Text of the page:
Strings are a key ingredient of programming languages. Their usage ranges from composing user messages to performing inter-system communications, every program builds, manipulates, stores and sends strings during its execution.

Both content and structure of strings should be taken into account when investigating the security of programs: a string could be used to open a connection to another host, to execute a query on a database, or to send commands to the operating system. All of these operations should be executed on safe and well-formed strings to avoid both crashes and security breaches. Hence, being able to correctly track string values should be a must for every static analyser which aim to prove the correctness of a program.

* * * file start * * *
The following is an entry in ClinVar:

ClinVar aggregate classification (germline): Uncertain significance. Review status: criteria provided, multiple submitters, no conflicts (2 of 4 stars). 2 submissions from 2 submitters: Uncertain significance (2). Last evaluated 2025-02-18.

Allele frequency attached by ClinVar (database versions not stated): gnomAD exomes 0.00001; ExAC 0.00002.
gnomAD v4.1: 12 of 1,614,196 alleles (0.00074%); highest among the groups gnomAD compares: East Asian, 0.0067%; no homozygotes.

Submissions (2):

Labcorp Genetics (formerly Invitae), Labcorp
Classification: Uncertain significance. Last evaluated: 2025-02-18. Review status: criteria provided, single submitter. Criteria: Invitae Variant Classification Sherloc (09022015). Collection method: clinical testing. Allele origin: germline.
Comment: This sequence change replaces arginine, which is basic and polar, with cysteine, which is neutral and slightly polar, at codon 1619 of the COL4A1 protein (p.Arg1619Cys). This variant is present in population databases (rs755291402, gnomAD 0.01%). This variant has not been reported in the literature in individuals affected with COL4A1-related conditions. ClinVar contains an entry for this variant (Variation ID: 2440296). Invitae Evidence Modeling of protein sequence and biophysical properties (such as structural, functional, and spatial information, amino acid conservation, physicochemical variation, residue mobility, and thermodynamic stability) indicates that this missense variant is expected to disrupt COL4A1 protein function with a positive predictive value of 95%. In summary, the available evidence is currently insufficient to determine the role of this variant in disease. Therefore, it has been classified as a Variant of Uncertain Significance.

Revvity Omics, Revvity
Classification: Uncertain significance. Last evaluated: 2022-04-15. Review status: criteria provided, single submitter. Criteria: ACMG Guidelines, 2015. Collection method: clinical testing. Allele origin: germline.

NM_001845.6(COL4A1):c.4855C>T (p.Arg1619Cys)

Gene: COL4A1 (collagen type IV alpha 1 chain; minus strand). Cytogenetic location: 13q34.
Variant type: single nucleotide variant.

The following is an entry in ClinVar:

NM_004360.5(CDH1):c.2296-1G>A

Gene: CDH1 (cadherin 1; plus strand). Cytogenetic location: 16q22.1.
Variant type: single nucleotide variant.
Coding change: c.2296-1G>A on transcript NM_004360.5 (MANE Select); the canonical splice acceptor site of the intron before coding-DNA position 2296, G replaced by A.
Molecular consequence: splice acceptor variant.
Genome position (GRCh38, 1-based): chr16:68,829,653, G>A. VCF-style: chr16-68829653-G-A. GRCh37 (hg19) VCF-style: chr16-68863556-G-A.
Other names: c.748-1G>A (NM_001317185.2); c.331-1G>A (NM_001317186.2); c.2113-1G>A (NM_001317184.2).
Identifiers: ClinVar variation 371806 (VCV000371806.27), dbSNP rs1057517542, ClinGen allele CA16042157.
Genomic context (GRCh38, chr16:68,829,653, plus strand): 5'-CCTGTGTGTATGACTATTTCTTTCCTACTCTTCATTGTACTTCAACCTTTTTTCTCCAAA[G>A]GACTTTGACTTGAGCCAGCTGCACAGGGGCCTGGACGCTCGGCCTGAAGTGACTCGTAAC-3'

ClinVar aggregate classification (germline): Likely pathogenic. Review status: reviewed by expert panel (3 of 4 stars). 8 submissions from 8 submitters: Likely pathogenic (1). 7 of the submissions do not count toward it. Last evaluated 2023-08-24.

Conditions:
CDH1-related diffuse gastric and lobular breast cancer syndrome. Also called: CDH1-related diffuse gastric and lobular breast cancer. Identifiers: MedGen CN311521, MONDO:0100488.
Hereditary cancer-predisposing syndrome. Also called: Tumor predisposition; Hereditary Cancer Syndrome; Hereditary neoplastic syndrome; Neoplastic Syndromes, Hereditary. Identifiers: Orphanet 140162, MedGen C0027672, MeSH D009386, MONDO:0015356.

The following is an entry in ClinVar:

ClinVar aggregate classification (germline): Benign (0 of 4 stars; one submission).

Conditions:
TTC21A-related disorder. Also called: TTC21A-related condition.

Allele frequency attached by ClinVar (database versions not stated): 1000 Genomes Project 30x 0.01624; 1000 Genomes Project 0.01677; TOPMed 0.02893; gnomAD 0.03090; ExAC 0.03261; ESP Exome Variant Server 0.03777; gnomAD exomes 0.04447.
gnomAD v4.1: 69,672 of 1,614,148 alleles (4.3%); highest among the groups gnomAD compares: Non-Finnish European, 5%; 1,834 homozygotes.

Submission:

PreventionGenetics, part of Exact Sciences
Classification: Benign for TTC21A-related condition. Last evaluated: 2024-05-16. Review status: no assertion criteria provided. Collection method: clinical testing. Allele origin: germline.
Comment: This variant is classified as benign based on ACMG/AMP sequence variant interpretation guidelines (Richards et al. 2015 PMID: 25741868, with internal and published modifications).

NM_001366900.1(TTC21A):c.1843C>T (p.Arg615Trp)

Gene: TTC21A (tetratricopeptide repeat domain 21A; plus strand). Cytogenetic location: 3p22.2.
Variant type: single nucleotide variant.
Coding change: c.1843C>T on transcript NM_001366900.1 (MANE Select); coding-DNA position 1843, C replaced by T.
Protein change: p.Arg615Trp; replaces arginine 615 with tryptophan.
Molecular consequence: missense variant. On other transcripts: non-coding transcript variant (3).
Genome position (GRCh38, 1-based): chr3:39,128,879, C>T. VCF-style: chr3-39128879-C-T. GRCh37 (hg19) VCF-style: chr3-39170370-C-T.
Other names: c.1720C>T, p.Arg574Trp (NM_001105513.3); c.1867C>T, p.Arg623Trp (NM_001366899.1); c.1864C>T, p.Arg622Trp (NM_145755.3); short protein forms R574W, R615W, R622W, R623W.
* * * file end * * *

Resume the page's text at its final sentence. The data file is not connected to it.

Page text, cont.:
Despite the importance of strings, few static analyses are able to approximate the structure and/or the content of strings and even less techniques can capture the relations between them. We aim at designing and implementing new techniques for soundly tracking string values and their relations during a program analysis.

Keywords: Program Analysis, Static Analysis, String Analysis, Abstract Interpretation

  • V. Arceri, M. Olliaro, A. Cortesi, I. Mastroeni: “Completeness of Abstract Domains for String Analysis of JavaScript Programs”, in Proceedings of ICTAC 2019.
  • A. Cortesi, H. Lauko, M. Olliaro, P. Rockai: “String Abstraction for Model Checking of C Programs”, in Proceedings of SPIN 2019.

Relational Database Watermarking

People involved: Maikel Lázaro Pérez Gort (Universidad Iberoamericana Puebla, Mexico), Martina Olliaro, Agostino Cortesi, Claudia Feregrino Uribe (National Institute of Astrophysics, Optics and Electronics, Puebla, Mexico)

Internet causes data to be highly exposed and illicitly used. Relational database watermarking has been proposed as a new field of security, to protect data property value without restricting database portability.